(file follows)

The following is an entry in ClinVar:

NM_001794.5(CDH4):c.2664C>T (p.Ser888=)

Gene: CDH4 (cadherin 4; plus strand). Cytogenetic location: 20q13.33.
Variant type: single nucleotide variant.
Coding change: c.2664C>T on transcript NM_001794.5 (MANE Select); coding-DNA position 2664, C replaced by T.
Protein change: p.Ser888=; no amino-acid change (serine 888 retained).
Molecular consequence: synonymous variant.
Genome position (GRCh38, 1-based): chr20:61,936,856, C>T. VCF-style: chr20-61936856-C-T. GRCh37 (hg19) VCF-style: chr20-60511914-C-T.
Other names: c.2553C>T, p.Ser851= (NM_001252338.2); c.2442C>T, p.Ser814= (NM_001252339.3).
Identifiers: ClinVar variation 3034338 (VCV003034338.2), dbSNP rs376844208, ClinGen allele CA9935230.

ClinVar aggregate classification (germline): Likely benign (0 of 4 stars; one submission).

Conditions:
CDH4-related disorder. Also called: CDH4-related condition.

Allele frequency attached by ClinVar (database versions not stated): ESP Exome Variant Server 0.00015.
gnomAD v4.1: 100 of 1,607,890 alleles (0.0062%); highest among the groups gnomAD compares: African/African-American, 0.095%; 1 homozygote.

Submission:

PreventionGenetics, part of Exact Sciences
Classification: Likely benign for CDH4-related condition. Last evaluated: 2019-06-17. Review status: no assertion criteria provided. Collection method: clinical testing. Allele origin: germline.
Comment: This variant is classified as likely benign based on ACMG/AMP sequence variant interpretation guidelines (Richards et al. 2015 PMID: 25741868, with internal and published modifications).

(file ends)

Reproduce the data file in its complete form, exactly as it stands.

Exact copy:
The following is an entry in ClinVar:

NM_001794.5(CDH4):c.2664C>T (p.Ser888=)

Gene: CDH4 (cadherin 4; plus strand). Cytogenetic location: 20q13.33.
Variant type: single nucleotide variant.
Coding change: c.2664C>T on transcript NM_001794.5 (MANE Select); coding-DNA position 2664, C replaced by T.
Protein change: p.Ser888=; no amino-acid change (serine 888 retained).
Molecular consequence: synonymous variant.
Genome position (GRCh38, 1-based): chr20:61,936,856, C>T. VCF-style: chr20-61936856-C-T. GRCh37 (hg19) VCF-style: chr20-60511914-C-T.
Other names: c.2553C>T, p.Ser851= (NM_001252338.2); c.2442C>T, p.Ser814= (NM_001252339.3).
Identifiers: ClinVar variation 3034338 (VCV003034338.2), dbSNP rs376844208, ClinGen allele CA9935230.

ClinVar aggregate classification (germline): Likely benign (0 of 4 stars; one submission).

Conditions:
CDH4-related disorder. Also called: CDH4-related condition.

Allele frequency attached by ClinVar (database versions not stated): ESP Exome Variant Server 0.00015.
gnomAD v4.1: 100 of 1,607,890 alleles (0.0062%); highest among the groups gnomAD compares: African/African-American, 0.095%; 1 homozygote.

Submission:

PreventionGenetics, part of Exact Sciences
Classification: Likely benign for CDH4-related condition. Last evaluated: 2019-06-17. Review status: no assertion criteria provided. Collection method: clinical testing. Allele origin: germline.
Comment: This variant is classified as likely benign based on ACMG/AMP sequence variant interpretation guidelines (Richards et al. 2015 PMID: 25741868, with internal and published modifications).